Hox 11 plays an important role in development of cell differentiation during which it activates a cascade of genes controlling cell fate and cell differentiation. In various human and animal models, Hox 11+ stem cells robustly differentiate into functional cells of multiple lineages, including cranial neurons, hematopoietic cells, pancreatic islets, bone and salivary glands . The spleen also uniquely contributes to complete B cell memory . The stem cells of the spleen allow for full maturation of immature transitional B cells into naive B cells. The later step is unique to splenic function since splenectomy results in similar accumulations of naïve B cells, reduction of memory B cells and well-known susceptibilities to select infections . Interestingly, this immature peripheral phenotype was similar to bone marrow transplants before G-CSF. Our hypothesis about a splenic stem cell contribution to PBSCT also derives from the observation that G-CSF mobilizations induce splenomegaly in most donors and in rare, severe cases splenic rupture [13,14]. Splenomegaly might reflect dramatic G-CSF-induced Hox11+ stem cell proliferation. We examine by quantitative mRNA analysis whether G-CSF mobilizes Hox11+ stem cells and whether expression occurs in a cell population distinct from CD34+ cells. We need only assay for Hox11+ and CD34+ transcripts because these markers are unique to splenic and bone marrow stem cells, respectively [15,16]. Published data of the complete and unique proteomic signature of adult Hox11 stems has been reported .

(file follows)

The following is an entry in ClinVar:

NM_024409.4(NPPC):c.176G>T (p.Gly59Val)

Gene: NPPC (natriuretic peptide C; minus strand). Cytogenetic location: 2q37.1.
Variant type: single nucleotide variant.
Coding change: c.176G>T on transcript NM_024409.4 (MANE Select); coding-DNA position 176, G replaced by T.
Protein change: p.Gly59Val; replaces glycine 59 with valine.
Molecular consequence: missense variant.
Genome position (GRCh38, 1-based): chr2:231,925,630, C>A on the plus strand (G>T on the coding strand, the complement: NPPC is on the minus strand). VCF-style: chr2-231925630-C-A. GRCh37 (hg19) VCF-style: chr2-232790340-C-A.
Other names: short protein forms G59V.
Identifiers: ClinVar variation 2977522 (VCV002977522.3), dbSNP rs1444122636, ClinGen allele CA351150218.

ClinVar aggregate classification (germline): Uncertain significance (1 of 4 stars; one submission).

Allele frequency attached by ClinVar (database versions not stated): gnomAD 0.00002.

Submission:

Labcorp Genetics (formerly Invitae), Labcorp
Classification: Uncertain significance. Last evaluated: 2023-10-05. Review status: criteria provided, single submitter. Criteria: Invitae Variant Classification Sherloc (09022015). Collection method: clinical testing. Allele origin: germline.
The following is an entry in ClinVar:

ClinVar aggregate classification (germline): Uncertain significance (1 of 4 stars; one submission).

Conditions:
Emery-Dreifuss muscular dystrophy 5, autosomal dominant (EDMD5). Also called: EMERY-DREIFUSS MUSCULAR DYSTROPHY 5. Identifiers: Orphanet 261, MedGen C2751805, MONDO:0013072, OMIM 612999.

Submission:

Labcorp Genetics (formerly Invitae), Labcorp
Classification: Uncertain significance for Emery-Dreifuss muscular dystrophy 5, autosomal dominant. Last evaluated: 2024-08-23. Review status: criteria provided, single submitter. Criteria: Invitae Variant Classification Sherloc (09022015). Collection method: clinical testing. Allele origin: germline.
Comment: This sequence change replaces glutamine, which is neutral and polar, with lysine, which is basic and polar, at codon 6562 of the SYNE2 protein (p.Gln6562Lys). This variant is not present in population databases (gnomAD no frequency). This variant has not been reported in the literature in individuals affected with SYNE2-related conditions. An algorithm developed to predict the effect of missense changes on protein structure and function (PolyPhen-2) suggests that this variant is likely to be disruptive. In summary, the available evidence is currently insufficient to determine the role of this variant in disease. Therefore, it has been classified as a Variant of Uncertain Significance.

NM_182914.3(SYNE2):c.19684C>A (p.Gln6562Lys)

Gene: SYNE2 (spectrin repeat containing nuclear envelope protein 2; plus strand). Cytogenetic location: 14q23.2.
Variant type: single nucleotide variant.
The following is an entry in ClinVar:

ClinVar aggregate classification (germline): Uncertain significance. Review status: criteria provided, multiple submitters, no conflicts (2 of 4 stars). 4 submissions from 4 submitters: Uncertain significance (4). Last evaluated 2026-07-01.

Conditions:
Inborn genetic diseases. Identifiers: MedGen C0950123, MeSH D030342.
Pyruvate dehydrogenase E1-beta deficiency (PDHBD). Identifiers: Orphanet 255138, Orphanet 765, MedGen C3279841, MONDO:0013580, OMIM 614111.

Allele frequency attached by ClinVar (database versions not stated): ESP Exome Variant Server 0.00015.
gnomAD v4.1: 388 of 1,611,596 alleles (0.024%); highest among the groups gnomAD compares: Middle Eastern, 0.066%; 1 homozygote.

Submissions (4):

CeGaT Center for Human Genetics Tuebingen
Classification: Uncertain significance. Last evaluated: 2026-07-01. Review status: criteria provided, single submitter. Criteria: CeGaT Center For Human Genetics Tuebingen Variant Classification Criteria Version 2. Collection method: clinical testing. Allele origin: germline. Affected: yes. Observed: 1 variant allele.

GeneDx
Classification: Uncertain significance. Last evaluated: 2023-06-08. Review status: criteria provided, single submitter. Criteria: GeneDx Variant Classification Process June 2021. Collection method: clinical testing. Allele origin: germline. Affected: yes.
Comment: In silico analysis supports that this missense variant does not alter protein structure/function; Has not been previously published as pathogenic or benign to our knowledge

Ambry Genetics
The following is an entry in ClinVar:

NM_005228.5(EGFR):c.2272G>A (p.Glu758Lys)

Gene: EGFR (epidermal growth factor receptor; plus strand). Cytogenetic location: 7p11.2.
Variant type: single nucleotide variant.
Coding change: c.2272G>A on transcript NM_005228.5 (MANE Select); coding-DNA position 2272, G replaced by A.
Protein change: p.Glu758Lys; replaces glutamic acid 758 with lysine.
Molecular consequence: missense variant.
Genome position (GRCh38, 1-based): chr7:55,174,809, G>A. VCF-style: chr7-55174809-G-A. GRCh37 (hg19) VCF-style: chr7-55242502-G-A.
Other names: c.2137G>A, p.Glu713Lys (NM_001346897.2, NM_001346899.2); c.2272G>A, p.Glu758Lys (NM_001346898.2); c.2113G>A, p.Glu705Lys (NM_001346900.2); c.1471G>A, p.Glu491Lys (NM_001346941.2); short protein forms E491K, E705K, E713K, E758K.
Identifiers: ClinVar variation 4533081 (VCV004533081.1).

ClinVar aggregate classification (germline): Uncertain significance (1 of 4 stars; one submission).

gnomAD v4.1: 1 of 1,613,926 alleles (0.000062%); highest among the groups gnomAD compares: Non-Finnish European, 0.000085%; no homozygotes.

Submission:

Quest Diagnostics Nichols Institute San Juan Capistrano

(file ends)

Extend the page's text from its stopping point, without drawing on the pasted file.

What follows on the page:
Human peripheral blood lymphocytes (PBLs) used for this study were from the Core Center of Excellence in Hematology (CCEH) at the Fred-Hutchison-Cancer-Research Center or Massachusetts General Hospital (MGH) (FHRC-985.03C/MGH-2001P001379).